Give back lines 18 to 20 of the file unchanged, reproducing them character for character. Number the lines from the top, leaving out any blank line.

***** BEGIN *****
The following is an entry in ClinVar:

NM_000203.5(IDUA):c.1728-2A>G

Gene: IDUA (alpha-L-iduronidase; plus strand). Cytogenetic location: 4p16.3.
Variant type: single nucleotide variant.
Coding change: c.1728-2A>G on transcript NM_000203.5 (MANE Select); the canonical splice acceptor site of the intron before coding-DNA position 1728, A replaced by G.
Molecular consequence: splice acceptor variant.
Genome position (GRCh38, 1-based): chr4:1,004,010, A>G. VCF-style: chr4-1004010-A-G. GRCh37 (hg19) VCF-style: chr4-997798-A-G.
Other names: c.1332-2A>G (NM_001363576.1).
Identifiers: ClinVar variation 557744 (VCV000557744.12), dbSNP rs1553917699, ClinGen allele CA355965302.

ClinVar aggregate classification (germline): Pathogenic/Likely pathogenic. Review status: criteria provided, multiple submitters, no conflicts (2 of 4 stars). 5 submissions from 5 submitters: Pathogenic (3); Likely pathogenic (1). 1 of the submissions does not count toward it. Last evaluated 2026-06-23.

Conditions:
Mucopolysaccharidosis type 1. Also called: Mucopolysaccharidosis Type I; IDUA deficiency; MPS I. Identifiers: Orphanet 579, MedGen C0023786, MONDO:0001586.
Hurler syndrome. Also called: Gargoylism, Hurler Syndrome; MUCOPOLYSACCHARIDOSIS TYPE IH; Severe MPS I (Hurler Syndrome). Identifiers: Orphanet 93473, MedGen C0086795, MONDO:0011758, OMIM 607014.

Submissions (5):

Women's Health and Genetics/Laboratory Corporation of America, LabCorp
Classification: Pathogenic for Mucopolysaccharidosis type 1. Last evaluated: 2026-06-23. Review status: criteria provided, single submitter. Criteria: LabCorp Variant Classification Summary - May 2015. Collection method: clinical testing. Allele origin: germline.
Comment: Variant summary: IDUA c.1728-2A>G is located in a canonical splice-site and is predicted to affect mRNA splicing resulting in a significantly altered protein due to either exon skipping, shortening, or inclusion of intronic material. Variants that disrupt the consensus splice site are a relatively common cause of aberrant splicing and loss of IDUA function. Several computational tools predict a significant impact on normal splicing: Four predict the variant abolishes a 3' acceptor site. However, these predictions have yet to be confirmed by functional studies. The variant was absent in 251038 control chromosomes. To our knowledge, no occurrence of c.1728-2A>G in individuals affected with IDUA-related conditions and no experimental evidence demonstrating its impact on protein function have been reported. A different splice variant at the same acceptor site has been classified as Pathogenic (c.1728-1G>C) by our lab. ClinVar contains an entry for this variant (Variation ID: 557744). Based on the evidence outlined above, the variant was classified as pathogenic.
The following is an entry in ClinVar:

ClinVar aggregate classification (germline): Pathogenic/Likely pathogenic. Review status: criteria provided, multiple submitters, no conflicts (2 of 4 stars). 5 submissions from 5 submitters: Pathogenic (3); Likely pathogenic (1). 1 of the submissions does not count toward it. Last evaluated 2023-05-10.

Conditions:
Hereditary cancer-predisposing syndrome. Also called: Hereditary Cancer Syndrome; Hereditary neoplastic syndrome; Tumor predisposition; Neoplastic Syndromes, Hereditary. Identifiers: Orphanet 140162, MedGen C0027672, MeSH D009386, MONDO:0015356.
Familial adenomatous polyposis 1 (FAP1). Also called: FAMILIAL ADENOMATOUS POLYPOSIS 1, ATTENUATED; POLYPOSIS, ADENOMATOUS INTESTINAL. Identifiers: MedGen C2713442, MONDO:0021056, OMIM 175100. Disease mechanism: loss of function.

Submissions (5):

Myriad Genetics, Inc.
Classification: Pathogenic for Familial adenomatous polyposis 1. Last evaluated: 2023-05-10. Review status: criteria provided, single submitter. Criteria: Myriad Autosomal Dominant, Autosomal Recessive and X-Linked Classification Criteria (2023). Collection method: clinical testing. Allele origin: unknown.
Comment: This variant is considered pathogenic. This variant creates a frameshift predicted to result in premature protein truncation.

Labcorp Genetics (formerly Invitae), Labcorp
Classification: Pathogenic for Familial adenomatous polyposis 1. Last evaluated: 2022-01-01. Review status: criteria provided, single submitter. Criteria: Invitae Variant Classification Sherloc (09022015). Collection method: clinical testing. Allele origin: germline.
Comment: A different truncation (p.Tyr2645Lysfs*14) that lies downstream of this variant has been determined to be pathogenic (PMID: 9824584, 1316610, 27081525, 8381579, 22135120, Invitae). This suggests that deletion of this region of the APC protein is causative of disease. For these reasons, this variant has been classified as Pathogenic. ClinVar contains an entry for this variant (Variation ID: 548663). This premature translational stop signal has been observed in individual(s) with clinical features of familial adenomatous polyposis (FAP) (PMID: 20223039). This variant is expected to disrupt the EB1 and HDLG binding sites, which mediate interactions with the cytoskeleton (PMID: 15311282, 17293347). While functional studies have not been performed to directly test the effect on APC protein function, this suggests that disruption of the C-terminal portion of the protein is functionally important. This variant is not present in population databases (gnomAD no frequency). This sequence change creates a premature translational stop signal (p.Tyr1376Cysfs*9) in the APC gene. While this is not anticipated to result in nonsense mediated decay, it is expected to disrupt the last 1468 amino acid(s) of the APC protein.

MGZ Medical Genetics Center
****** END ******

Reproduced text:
The following is an entry in ClinVar:

ClinVar aggregate classification (germline): Pathogenic/Likely pathogenic. Review status: criteria provided, multiple submitters, no conflicts (2 of 4 stars). 5 submissions from 5 submitters: Pathogenic (3); Likely pathogenic (1). 1 of the submissions does not count toward it. Last evaluated 2023-05-10.

Conditions: